What do you get when doctors regulate doctors?

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Today I filed an amicus brief I wrote in Teladoc v. Texas Medical Board, a Fifth Circuit case involving the antitrust state-action immunity doctrine. The brief is for me and 54 other antitrust and competition policy scholars (many of whom joined the antitrust scholars' N.C. Board of Dental Examiners brief by Rebecca Haw Allensworth, Aaron Edlin, and Einer Elhauge). Our appellate lawyer was friend and onetime co-blogger, D.C.-based appellate attorney Erik Jaffe.

As I mentioned above, the basic issue in the case is the antitrust state-action immunity doctrine. In 1943, the Supreme Court held that anticompetitive action by state legislatures doesn't violate federal antitrust law, no matter how anticompetitive it is. Since then, the Supreme Court has explained when subdivisions of the state (like municipalities or state agencies) or even private people can get that immunity. The leading case on the subject is a 1980 case called Midcal Aluminum, but last year's N.C. Dental case is the latest word on what happens with state licensing boards that are composed of active market participants.

In this case, the Texas Medical Board wants to regulate telehealth providers; one such provider, Teladoc, sued the Board under federal antitrust law, arguing that the rule the Board promulgated was anticompetitive; and the Board claimed that it was immune from federal antitrust law as a state agency. Agencies composed of market participants need to be actively supervised by the state if they want to get immunity; so the question here is whether state-court administrative-law judicial review counts as "active supervision" within the meaning of the doctrine.

Longtime readers may remember this post about N.C. Dental when it came down from the Supreme Court, posts like this one when N.C. Dental was up on cert, my posts about N.C. Dental and Phoebe Putney on the Reason Foundation web site, or my article about N.C. Dental in the NYU Journal of Law and Liberty.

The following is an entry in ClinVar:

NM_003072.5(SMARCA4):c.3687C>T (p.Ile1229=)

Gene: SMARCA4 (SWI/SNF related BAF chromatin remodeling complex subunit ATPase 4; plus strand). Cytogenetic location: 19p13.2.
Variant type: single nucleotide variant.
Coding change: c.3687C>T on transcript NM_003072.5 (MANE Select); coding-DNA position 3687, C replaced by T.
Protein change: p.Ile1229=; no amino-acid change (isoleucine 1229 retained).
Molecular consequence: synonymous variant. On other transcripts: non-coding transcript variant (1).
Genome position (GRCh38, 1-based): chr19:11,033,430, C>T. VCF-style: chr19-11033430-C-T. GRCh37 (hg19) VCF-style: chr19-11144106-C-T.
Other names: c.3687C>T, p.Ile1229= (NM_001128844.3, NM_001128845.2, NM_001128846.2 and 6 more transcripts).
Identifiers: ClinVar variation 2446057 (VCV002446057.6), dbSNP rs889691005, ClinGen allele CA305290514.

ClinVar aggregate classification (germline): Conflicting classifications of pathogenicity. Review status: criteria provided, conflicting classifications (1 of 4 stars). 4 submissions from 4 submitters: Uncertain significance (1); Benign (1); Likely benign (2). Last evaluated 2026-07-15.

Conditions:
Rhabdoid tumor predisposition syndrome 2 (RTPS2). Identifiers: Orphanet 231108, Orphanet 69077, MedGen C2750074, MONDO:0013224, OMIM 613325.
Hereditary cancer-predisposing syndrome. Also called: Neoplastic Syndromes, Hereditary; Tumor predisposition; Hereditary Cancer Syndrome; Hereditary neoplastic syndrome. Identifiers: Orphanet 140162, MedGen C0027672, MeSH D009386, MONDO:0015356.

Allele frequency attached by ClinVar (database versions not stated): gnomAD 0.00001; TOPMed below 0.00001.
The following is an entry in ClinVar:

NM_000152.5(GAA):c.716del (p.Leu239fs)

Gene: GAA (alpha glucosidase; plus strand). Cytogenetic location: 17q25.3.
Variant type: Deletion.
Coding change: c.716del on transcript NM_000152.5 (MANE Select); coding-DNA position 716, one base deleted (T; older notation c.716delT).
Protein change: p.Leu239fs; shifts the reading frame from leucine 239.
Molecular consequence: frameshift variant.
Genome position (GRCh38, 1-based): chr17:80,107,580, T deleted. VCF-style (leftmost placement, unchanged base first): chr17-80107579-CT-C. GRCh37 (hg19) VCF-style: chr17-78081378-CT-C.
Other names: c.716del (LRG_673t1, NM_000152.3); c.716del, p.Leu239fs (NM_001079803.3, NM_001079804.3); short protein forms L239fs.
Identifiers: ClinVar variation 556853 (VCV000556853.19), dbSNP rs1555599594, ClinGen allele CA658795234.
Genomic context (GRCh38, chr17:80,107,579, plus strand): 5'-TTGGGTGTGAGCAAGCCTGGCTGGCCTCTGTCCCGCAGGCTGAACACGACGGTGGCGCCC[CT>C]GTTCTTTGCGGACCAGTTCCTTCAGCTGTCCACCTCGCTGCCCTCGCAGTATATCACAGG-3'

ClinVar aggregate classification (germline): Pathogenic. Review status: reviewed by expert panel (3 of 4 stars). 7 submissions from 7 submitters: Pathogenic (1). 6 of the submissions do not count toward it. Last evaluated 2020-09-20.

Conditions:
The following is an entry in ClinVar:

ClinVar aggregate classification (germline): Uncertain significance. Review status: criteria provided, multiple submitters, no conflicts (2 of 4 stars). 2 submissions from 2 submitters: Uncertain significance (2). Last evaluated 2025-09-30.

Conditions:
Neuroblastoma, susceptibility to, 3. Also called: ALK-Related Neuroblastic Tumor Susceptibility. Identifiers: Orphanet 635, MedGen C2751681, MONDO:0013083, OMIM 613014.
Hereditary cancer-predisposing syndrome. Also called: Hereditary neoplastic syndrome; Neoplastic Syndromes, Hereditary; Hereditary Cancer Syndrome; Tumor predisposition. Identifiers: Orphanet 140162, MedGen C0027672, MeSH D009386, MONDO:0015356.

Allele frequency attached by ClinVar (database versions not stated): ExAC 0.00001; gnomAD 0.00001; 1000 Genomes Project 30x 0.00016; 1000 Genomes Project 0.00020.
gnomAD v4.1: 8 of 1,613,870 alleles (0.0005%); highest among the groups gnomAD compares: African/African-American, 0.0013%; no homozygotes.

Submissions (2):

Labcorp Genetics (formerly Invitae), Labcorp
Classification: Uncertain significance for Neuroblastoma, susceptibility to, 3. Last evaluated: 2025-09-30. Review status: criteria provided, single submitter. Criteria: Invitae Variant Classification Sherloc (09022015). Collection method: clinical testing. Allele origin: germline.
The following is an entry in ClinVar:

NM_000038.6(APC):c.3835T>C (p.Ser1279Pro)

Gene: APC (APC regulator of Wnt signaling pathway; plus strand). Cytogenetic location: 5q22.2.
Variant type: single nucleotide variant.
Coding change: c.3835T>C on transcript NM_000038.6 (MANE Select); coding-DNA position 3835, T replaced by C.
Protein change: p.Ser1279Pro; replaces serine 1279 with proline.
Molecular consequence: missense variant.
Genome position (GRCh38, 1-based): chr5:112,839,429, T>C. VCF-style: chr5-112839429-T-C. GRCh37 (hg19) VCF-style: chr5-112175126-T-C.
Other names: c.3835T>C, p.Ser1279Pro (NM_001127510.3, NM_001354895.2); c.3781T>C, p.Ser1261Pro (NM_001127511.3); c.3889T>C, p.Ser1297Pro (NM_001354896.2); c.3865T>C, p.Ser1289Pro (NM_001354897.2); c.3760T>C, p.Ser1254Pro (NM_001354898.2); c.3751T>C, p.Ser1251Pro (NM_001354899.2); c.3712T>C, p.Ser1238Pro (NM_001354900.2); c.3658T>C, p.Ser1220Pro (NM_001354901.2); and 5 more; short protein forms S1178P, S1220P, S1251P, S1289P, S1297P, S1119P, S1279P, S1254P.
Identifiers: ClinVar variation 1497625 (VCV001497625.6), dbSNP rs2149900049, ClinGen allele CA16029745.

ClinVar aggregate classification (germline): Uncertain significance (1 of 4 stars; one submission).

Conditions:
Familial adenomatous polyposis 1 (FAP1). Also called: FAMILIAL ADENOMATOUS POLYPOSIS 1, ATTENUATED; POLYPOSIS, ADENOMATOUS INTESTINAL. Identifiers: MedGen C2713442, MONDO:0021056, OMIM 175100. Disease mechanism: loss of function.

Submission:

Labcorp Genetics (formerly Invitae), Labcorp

To introduce this case, I can't do better than to reproduce the summary of argument from the brief, which follows below. The brief itself is here, if you want to read the whole thing.

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This appeal involves an effort by a state administrative agency, the Texas Medical Board, to evade the substance of federal antitrust law. The basic purpose of antitrust law is to prevent markets from being manipulated anticompetitively-yet that is precisely what professional licensing boards dominated by market participants do. The Board argues that it is actively supervised and therefore qualifies for the narrow state-action immunity to antitrust law. But this active supervision is illusory, and this Court should not be fooled by the Board's attempt to argue otherwise.

The background for this dispute begins with California Retail Liquor Dealers Ass'n v. Midcal Aluminum, Inc., 445 U.S. 97 (1980), where the Supreme Court held that private parties are not immune from antitrust law unless (1) they are acting pursuant to a clearly articulated anticompetitive state policy and (2) they are actively supervised by the State.